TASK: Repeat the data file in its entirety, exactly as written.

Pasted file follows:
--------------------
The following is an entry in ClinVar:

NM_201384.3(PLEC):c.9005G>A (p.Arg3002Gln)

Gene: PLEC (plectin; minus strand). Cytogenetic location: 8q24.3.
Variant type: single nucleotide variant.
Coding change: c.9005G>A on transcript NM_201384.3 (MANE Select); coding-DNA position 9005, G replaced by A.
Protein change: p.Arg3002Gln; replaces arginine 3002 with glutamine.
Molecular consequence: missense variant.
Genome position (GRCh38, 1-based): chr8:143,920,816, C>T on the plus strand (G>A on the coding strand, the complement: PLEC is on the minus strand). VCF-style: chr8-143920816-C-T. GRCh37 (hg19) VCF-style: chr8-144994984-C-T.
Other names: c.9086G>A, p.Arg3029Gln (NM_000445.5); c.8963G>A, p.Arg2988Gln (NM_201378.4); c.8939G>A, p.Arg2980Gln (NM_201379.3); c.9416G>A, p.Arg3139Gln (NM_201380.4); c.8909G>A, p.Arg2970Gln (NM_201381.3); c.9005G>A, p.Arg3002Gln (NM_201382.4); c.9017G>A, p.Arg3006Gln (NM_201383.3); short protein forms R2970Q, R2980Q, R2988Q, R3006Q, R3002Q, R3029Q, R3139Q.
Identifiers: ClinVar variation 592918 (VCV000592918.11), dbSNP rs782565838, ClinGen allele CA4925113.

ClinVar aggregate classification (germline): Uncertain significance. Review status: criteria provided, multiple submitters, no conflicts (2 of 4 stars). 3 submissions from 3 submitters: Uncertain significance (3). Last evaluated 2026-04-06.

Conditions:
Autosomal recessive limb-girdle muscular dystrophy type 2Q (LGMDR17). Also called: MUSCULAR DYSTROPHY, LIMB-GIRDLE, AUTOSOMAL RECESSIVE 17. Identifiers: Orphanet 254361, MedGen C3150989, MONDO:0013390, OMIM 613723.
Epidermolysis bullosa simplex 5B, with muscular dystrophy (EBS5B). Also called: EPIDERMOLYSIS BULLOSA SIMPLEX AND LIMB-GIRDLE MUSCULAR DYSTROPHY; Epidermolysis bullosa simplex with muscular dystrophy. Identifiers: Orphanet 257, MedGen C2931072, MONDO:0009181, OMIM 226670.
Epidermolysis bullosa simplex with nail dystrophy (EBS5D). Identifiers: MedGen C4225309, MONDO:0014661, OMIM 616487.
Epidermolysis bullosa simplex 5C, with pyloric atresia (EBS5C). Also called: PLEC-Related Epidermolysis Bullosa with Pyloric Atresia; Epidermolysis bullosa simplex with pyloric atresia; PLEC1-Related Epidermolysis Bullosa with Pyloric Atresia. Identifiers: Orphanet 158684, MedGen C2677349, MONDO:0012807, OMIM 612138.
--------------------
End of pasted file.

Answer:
The following is an entry in ClinVar:

NM_201384.3(PLEC):c.9005G>A (p.Arg3002Gln)

Gene: PLEC (plectin; minus strand). Cytogenetic location: 8q24.3.
Variant type: single nucleotide variant.
Coding change: c.9005G>A on transcript NM_201384.3 (MANE Select); coding-DNA position 9005, G replaced by A.
Protein change: p.Arg3002Gln; replaces arginine 3002 with glutamine.
Molecular consequence: missense variant.
Genome position (GRCh38, 1-based): chr8:143,920,816, C>T on the plus strand (G>A on the coding strand, the complement: PLEC is on the minus strand). VCF-style: chr8-143920816-C-T. GRCh37 (hg19) VCF-style: chr8-144994984-C-T.
Other names: c.9086G>A, p.Arg3029Gln (NM_000445.5); c.8963G>A, p.Arg2988Gln (NM_201378.4); c.8939G>A, p.Arg2980Gln (NM_201379.3); c.9416G>A, p.Arg3139Gln (NM_201380.4); c.8909G>A, p.Arg2970Gln (NM_201381.3); c.9005G>A, p.Arg3002Gln (NM_201382.4); c.9017G>A, p.Arg3006Gln (NM_201383.3); short protein forms R2970Q, R2980Q, R2988Q, R3006Q, R3002Q, R3029Q, R3139Q.
Identifiers: ClinVar variation 592918 (VCV000592918.11), dbSNP rs782565838, ClinGen allele CA4925113.

ClinVar aggregate classification (germline): Uncertain significance. Review status: criteria provided, multiple submitters, no conflicts (2 of 4 stars). 3 submissions from 3 submitters: Uncertain significance (3). Last evaluated 2026-04-06.

Conditions:
Autosomal recessive limb-girdle muscular dystrophy type 2Q (LGMDR17). Also called: MUSCULAR DYSTROPHY, LIMB-GIRDLE, AUTOSOMAL RECESSIVE 17. Identifiers: Orphanet 254361, MedGen C3150989, MONDO:0013390, OMIM 613723.
Epidermolysis bullosa simplex 5B, with muscular dystrophy (EBS5B). Also called: EPIDERMOLYSIS BULLOSA SIMPLEX AND LIMB-GIRDLE MUSCULAR DYSTROPHY; Epidermolysis bullosa simplex with muscular dystrophy. Identifiers: Orphanet 257, MedGen C2931072, MONDO:0009181, OMIM 226670.
Epidermolysis bullosa simplex with nail dystrophy (EBS5D). Identifiers: MedGen C4225309, MONDO:0014661, OMIM 616487.
Epidermolysis bullosa simplex 5C, with pyloric atresia (EBS5C). Also called: PLEC-Related Epidermolysis Bullosa with Pyloric Atresia; Epidermolysis bullosa simplex with pyloric atresia; PLEC1-Related Epidermolysis Bullosa with Pyloric Atresia. Identifiers: Orphanet 158684, MedGen C2677349, MONDO:0012807, OMIM 612138.